Europe hurt by rise in extremism, EPP hears

European People’s Party emphasises success of centre-right governments

The rise of populism and extremism across Europe is "undermining the European project", European People's Party (EPP) president Joseph Daul said yesterday as members of the centre-right political party gathered for a two- day congress in Madrid.

Mr Daul, who was expected to be re-elected as party president last night, said comments from far-right leaders such as France's Marine Le Pen echoed the extremism seen in Europe during the second World War.

“When I hear Marine Le Pen, what we hear are extremist voices between 1939 and 1945,” he said of the National Front leader, who appeared in court on Tuesday over anti-Muslim comments.

Mr Daul, who was the only nominee for EPP president, was expected to be re-elected comfortably, with a vote on the 10 vice-president positions scheduled for today. Ireland's Minister for European Affairs, Dara Murphy, is among 12 nominees for the positions.


Impact on policies

The EPP is the largest political grouping in the

European Union

, encompassing centre- right parties from both within and outside the EU, and has a significant impact on EU policy at a parliament, commission and council level.

Speakers yesterday emphasised the success of centre- right parties across Europe, with most denouncing the rise in support of left-wing political parties since the onset of the financial crisis.

Opening the conference, EPP chairman Manfred Weber, a senior member of German chancellor Angela Merkel's CDU party, cited Ireland and Spain as countries where centre-right governments had managed to return their economies to growth.

“Spain is a strong country,” he said. “It is an example for us in the EPP about how to manage the crisis. In Spain, there are jobs and growths. If socialists and communists talk about the future in Europe, then let them come to Spain, let them see what the future looks like.”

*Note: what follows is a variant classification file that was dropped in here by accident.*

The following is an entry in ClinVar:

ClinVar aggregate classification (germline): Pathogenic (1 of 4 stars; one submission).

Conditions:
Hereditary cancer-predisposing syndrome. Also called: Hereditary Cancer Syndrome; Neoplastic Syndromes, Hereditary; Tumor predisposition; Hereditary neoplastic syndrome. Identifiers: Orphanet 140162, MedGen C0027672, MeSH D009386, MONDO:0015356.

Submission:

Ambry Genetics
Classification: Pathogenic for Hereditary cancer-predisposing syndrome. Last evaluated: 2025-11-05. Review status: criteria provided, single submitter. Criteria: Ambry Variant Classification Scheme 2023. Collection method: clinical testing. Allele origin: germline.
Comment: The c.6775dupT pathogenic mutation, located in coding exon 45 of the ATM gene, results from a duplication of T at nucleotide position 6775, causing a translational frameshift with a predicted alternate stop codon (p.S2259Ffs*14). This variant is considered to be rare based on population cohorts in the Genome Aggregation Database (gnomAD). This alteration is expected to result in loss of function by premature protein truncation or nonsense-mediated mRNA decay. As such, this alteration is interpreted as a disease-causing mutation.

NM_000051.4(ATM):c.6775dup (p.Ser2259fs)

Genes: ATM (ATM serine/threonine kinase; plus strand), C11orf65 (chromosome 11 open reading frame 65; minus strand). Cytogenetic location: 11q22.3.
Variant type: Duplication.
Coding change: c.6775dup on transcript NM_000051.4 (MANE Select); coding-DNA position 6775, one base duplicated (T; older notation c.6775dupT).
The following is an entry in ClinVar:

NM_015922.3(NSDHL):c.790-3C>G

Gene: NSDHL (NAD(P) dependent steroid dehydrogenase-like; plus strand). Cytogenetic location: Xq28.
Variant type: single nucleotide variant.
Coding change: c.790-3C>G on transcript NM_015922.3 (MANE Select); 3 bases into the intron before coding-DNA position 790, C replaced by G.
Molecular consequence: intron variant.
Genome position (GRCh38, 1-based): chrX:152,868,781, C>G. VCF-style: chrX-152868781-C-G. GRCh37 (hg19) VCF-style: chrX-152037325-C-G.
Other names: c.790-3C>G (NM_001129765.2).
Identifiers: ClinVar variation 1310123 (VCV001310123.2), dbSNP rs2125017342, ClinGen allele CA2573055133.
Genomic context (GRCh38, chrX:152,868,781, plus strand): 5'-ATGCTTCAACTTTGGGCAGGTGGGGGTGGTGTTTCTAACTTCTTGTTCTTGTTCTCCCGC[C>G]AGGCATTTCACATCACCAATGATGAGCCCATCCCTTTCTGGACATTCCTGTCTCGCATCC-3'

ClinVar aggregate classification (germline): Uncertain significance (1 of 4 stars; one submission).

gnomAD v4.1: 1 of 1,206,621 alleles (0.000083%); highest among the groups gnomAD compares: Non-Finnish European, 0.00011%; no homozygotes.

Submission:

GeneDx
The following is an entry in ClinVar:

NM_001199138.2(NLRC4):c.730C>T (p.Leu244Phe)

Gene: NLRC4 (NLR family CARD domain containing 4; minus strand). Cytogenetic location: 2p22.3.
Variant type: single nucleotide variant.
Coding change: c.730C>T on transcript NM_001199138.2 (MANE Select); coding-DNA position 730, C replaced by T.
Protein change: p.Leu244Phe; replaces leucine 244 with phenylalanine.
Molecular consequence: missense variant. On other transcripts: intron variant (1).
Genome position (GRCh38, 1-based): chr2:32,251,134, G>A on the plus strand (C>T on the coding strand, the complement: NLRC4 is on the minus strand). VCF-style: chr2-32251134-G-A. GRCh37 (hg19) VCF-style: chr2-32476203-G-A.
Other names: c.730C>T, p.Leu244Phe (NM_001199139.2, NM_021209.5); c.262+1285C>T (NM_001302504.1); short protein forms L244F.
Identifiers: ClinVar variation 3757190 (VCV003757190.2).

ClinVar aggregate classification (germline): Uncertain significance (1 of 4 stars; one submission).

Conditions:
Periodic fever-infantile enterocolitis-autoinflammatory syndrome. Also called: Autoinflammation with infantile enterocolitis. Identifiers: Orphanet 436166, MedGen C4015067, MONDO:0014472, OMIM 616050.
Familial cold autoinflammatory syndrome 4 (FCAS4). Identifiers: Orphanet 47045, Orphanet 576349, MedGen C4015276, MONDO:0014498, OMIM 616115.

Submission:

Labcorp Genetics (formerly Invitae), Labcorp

Criticises left

Mr Weber also criticised Portugal’s main opposition Socialist Party, who are considering a coalition arrangement with the communist and radical-left party following this month’s inconclusive general election.

"What is the left doing now?" he said. "In Portugal we have seen that the socialists are striving for a partnership with leftist extremists who want to leave Nato, leave Europe and leave the euro."

The congress is being hosted by Spain's governing Partido Popular party, which faces a general election on December 20th.

Give up manifesto

Addressing delegates,

Esteban Gonzalez Pons

, head of the Spanish delegation in the EPP, criticised the Spanish left-wing party Podemos, telling delegates that “the far left is willing to give up on its manifesto so as to get into power”.

“We need parties that engage with politics in a serious way. Politics is not a TV reality show . . . Politics is about pensions, jobs, the future of your children,” he said.

Taoiseach Enda Kenny travelled to Madrid yesterday and will give the keynote speech today, which is expected to focus on Ireland’s economic progress since exiting the bailout.

Suzanne Lynch

Suzanne Lynch

Suzanne Lynch, a former Irish Times journalist, was Washington correspondent and, before that, Europe correspondent